Habitat Restoration: bringing the land back to a healthy condition.
Habitat: the place or environment where a plant or animal naturally or normally lives and grows.
Restoration: an act of restoring or the condition of being restored, as a: a bringing back to a former position or condition; or b: restoring to an unimpaired or improved condition.
Habitat restoration, ecosystem restoration, biodiversity, wildlife plantings, environmentally friendly landscaping - the terminology is endless, but the goal is generally the same: bringing the land back to a healthy condition. Why is the Washington Conservation District (WCD) interested in restoration? Because permanent vegetative cover promotes soil stability in an ever-changing landscape. The long roots of prairie plants hold soil in place and expedite the infiltration of surface water into the groundwater systems. Trees and shrubs buffer rain and snow, protecting the soil. Plants of all types support the animal life we all like to watch.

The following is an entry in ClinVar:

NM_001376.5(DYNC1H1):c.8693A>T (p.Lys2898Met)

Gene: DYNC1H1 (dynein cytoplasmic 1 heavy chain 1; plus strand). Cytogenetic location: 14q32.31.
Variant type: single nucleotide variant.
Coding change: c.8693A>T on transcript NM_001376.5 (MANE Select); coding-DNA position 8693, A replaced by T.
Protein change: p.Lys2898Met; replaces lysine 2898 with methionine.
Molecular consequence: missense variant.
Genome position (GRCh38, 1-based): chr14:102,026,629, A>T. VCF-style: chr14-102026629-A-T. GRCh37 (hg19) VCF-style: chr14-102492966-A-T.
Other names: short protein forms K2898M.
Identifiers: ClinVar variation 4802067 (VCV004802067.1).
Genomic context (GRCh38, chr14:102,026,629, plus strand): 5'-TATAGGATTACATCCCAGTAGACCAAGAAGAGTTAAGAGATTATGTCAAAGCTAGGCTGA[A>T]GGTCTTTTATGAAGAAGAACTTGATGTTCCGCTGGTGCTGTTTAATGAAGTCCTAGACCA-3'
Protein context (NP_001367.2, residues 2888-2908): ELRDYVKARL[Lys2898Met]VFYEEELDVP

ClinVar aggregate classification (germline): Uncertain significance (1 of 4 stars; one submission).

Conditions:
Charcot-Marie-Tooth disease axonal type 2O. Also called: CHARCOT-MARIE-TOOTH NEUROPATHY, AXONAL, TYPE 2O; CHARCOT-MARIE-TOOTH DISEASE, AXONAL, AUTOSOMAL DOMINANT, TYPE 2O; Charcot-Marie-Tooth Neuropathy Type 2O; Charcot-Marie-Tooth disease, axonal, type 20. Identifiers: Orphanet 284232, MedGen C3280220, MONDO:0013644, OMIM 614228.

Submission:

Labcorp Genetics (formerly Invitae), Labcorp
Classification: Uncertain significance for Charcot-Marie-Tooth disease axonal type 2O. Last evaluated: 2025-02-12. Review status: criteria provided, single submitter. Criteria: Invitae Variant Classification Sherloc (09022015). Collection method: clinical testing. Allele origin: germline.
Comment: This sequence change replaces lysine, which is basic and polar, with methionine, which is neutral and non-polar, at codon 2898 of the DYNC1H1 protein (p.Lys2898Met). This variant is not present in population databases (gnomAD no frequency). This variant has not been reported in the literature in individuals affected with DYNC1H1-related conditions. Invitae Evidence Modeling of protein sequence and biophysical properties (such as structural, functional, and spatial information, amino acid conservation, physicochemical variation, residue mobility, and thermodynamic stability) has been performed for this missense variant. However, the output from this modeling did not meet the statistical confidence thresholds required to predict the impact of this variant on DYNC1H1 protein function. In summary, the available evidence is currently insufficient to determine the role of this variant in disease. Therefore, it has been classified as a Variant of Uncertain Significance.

The WCD staff can provide technical assistance to restore natural habitats on your land. When financial assistance is available for habitat restoration, the WCD prioritizes projects that directly protect water quality. The links on the left side of this page will provide basic information on habitat restoration. When you've decided what habitats you would like to include on your land, we can help you start the process.
This map (see map to the left) shows the plant communities found in Washington County at the time of the Public Land Survey during the late 1840s. We don't expect current residents to return the landscape to these conditions, but knowing what plant communities thrived where, and their association with the soils and water resources, helps us determine what species to select as design our personal landscapes.